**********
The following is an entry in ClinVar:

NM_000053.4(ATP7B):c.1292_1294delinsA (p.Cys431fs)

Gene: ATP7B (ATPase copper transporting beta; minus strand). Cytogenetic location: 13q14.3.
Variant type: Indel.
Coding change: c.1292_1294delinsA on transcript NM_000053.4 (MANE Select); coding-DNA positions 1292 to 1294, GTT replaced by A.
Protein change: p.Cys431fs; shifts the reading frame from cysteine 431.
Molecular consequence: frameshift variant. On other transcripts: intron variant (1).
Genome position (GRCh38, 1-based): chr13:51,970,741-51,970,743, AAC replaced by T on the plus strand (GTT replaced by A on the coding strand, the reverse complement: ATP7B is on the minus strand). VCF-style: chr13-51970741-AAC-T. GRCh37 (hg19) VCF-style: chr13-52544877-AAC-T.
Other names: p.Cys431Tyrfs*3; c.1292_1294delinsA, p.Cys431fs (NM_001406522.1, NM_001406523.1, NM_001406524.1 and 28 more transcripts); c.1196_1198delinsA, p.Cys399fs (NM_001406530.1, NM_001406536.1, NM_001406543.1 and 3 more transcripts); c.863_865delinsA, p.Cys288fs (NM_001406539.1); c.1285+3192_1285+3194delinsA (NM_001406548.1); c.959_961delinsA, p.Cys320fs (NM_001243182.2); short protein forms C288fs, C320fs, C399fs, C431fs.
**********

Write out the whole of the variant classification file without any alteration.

The following is an entry in ClinVar:

NM_000053.4(ATP7B):c.1292_1294delinsA (p.Cys431fs)

Gene: ATP7B (ATPase copper transporting beta; minus strand). Cytogenetic location: 13q14.3.
Variant type: Indel.
Coding change: c.1292_1294delinsA on transcript NM_000053.4 (MANE Select); coding-DNA positions 1292 to 1294, GTT replaced by A.
Protein change: p.Cys431fs; shifts the reading frame from cysteine 431.
Molecular consequence: frameshift variant. On other transcripts: intron variant (1).
Genome position (GRCh38, 1-based): chr13:51,970,741-51,970,743, AAC replaced by T on the plus strand (GTT replaced by A on the coding strand, the reverse complement: ATP7B is on the minus strand). VCF-style: chr13-51970741-AAC-T. GRCh37 (hg19) VCF-style: chr13-52544877-AAC-T.
Other names: p.Cys431Tyrfs*3; c.1292_1294delinsA, p.Cys431fs (NM_001406522.1, NM_001406523.1, NM_001406524.1 and 28 more transcripts); c.1196_1198delinsA, p.Cys399fs (NM_001406530.1, NM_001406536.1, NM_001406543.1 and 3 more transcripts); c.863_865delinsA, p.Cys288fs (NM_001406539.1); c.1285+3192_1285+3194delinsA (NM_001406548.1); c.959_961delinsA, p.Cys320fs (NM_001243182.2); short protein forms C288fs, C320fs, C399fs, C431fs.